Along with swimming, CrossFit ends up being one of the things she misses most during her forced sabbatical. Not necessarily the workouts (although she does love being pushed to do things she would never do – like Turkish get-ups for example. What sadist came up with those?), but what she misses are the people. She misses the camaraderie. Hilary loves to be pushed. She loves to be challenged. It’s the people she works out next to that allows both of those things to happen. The energy she’s able to bring to every WOD is attributed in large part to those people. Hence, those people have become her friends. Friends she would have never met if she would have just stayed in her box of endurance training.
After three months of physical therapy, she’s back at CrossFit. Not at one hundred percent, but she’s getting there. One hurdle down – one very big one to go.
Hilary sits in her car in the parking lot of the Henderson Multigenerational Center, or the Multigen as it’s known, which has a large jogging track that transverses through and around the park. It’s been six months since the accident, but she’s yet to run one step outdoors. She committed to run the Summerlin Half Marathon last year, but that was before she performed a suplex on the hood of a Prius. One of the pledges she made to herself afterward was to run the same race a year later. But there’s only so much training you can do on a treadmill. At some point, she’ll have to venture back onto the streets. A coach at Summerlin CrossFit recommends she use a CrossFit Endurance program, which suits her fine because it will mean less runs on the road than a traditional running program. She continues to sit in her car frozen and unable to make the next step. Her breathing is short and quick, and her stomach is tied up in all sorts of knots. I will not allow myself to be beaten, she tells herself, you can do this…you’re just going to run around the park. Before her sudden courage can escape, she’s out of the car and off on her run. There are no headphones plugged into her ears. Every noise, every bit of movement receives her full attention – it will continue to receive her full attention for the many runs to come.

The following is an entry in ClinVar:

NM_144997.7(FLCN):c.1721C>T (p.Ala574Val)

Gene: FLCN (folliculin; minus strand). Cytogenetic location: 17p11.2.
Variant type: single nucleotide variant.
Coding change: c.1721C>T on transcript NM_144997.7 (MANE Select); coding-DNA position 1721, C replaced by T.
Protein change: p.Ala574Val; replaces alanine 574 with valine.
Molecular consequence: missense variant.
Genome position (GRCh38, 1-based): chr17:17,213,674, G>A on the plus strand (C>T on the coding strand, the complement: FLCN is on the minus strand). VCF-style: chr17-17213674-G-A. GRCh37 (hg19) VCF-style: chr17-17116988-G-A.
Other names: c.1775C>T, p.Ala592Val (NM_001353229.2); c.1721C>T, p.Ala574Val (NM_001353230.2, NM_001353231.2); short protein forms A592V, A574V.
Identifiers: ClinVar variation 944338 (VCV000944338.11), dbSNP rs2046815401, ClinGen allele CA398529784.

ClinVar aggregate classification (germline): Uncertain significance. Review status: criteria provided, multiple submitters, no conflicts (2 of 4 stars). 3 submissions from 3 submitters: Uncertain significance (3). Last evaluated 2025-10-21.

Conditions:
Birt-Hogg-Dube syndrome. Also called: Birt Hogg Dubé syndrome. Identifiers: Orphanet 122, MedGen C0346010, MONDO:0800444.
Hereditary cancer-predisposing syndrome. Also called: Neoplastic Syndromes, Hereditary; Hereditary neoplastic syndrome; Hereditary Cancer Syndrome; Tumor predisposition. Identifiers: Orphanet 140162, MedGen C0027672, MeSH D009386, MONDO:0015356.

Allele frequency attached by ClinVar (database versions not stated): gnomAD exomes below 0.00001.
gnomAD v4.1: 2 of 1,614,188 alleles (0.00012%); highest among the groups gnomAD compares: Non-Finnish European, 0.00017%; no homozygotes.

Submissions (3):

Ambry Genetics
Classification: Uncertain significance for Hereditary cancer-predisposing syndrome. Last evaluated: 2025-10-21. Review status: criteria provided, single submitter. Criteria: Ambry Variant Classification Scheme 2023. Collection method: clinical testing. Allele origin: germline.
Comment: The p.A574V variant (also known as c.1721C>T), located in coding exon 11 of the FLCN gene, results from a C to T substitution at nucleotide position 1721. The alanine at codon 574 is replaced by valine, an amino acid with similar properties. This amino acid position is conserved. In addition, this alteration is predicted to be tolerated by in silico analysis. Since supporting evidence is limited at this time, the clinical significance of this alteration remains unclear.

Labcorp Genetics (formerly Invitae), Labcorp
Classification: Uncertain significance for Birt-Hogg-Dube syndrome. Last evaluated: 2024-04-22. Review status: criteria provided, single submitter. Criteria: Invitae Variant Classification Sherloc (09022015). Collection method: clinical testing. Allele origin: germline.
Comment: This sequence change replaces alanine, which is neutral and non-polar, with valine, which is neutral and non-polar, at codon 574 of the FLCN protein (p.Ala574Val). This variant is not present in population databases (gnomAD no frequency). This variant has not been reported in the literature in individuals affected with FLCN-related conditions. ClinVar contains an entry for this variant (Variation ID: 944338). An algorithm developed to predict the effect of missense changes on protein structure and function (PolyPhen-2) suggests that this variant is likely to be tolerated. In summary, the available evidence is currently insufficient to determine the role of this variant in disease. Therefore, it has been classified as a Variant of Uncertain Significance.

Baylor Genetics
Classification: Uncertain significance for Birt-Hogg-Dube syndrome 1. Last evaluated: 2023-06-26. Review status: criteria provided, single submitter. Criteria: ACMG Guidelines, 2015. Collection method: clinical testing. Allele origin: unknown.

Weeks later, she finally takes it onto the street. As she comes to a crosswalk, she stops. A car pulls up and waves Hilary on.
“No, you go,” Hilary says aloud as she gestures with one hand for the car to move on. The intersection if completely void of cars before she crosses it. This is her new reality, but she will do whatever it takes to move forward. Just one step at a time.
It’s been almost 13 months since the accident. She crosses the finish line of the Summerlin Half in 2:02. She’s shocked. Up till race day, she worried she hadn’t put enough miles in. But she feels good. Knees, shoulder, hips – it all feels great considering what her body’s been through. Even at CrossFit she feels she’s back to her normal self. Her shoulder no longer screams obscenities to her as she snatches a barbell overhead. It may bark a little, but it no longer screams.
Later that evening while out to dinner with friends, she sits back with a drink in hand. Around the table laughter ensues, stories are shared, everyone is enjoying themselves. So much in one year, she thinks to herself and allows herself to take a moment to reflect on what she’s accomplished. And as she sits and appreciates the company that currently sits around her, she knows she wouldn’t change a thing if given the opportunity to do so. Because all of it has led up to this one moment – that without what she’s endured over the past year – this moment among friends, the person she is today wouldn’t exist. And why in the world would she ever want that? Because right now…well, what else is there?